FERNANDINA BEACH, Fla. — After it temporarily stopped due to health concerns, the highly-controversial burning near some Nassau County neighborhoods is set to start back-up again with new requirements.
During their meeting Monday night, county commissioners voted 3-2 to approve an agreement with the developer, Century Communities.
The new requirements in the agreement include:
- The burning cannot be less than 750 feet away from any occupied building, which is more than double the distance that the state requires.
- The burning cannot start before 9:30 a.m. and flames should be extinguished an hour before sunset.
- The atmospheric dispersion index must be between 30 and 80, which is more restrictive than what the state requires. The ADI will be reviewed each day before any burning can begin.
Scroll down to read the full requirements.
The county attorney says Nassau County may also inspect the burning on site at any time and temporarily suspend burning activity for the day if Century Communities violates any agreement conditions.
Despite the new requirements, homeowners say they’re worried their health issues will come back when the burning of land clearing debris resumes.
Two years ago, Anthony Aviles moved from Maryland with his wife and two dogs to get away from the cold air. Those conditions were tough on the permanent trach he received after he was diagnosed with throat cancer.
Now, he’s worried about smoke and soot returning to the air in the Harbor Concourse neighborhood, which affected him during his daily walks with the dogs.
“We couldn't go outside. You ran outside and jumped in your truck and you drove away. You can’t walk your dogs. We were prisoners of the smoke next door.” Aviles said. “I've been around campfires, a house burning down, never had anything burn my throat and irritate my eyes like that.”
Aviles says one day he started blowing up blood from his trach.
“It was pretty scary. I was sick pretty good for a week here from the smoke," he explained.
Aviles says he had to treat himself with liquid saline and spray before he could feel better.
In another nearby neighborhood, Marty and Mary Ann McNulty say their health also declined while the burning of debris happened across the street.
“This is our home. I mean, we built it. Everything that we want is here," Mary Ann said. "And we plan on staying here forever, but we can't breathe."
Marty started having consistent headaches and Mary Ann was diagnosed with asthma.
Marty, who worked with the Jersey City Fire Department for more than three decades, is an expert on fire and hazmat incidents. He says he’s worried that there hasn’t been a device specifically monitoring the air quality near the burning.
According to the Florida Department of Environmental Protection, it's "not aware of any monitors that have been specifically set up to monitor the air quality near the specified developer’s site." However, the agency says, there are two of its air quality monitors located within ten miles of the operation.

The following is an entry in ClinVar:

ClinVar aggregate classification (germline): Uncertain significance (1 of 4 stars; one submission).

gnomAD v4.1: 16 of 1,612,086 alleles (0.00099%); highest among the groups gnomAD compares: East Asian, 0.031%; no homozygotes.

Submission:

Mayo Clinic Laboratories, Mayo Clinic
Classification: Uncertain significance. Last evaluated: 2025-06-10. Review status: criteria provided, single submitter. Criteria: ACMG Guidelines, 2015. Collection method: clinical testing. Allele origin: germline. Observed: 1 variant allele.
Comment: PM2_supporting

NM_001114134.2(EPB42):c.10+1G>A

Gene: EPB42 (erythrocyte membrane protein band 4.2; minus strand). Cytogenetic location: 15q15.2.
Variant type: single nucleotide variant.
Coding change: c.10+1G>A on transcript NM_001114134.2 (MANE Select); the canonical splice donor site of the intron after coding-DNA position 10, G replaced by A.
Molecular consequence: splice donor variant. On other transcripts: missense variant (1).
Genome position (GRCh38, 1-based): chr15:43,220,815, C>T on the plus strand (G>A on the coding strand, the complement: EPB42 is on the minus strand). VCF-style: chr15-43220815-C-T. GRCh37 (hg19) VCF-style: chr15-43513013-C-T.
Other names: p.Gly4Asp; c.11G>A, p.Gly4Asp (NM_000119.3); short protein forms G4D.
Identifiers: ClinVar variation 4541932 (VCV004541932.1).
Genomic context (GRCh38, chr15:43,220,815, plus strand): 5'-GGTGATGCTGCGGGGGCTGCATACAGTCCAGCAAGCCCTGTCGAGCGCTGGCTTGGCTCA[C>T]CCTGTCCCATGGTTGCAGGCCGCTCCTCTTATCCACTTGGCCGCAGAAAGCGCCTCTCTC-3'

“The smoke is supposed to go up and disperse. Well, it didn’t. It came over to this side of the road, and at times it was like a cloud outside," he described. “I'm truly concerned that the amount of smoke that was being generated was obscene, and it exceeds what the Florida Code provides for.”
Century Communities’ burning of land clearing debris has been called a pile burn by some Nassau County officials in the past. However, according to the Florida Fire Service, it's actually an air curtain incinerator, which means material is put into a dug pit before it's burned. The agency says it's supposed to burn "cleaner, hotter" than a pile burn.
The authorization of an incinerator happens by the FFS on a day to day basis based on different parameters such as weather conditions.
The agency says it’s received "numerous complaints" about the burning over the past few months, so it went out to check on the site between 10-15 times. Every time the developer was found in compliance with Florida’s open burning laws, according to the FFS.
The On Your Side team has made multiple requests for an interview with Century Communities’ attorney, but they have denied those requests. A written statement was also requested after the vote Monday, but one has not yet been provided.
Aviles says he doesn’t want himself or any of his neighbors to suffer when the burning starts up again.
“What is my health worth, over some wood being trucked out of here to burn?" he explained. "I mean, I think my life is worth a lot more than $1,000 a truckload.”
The On Your Side team also reached out to the DEP. The agency says it's also received four recent complaints about the burning of land clearing debris by Century Communities, and it’s now investigating the operation.
Additionally, part of the agreement is that DEP will monitor the air quality on a complaint basis.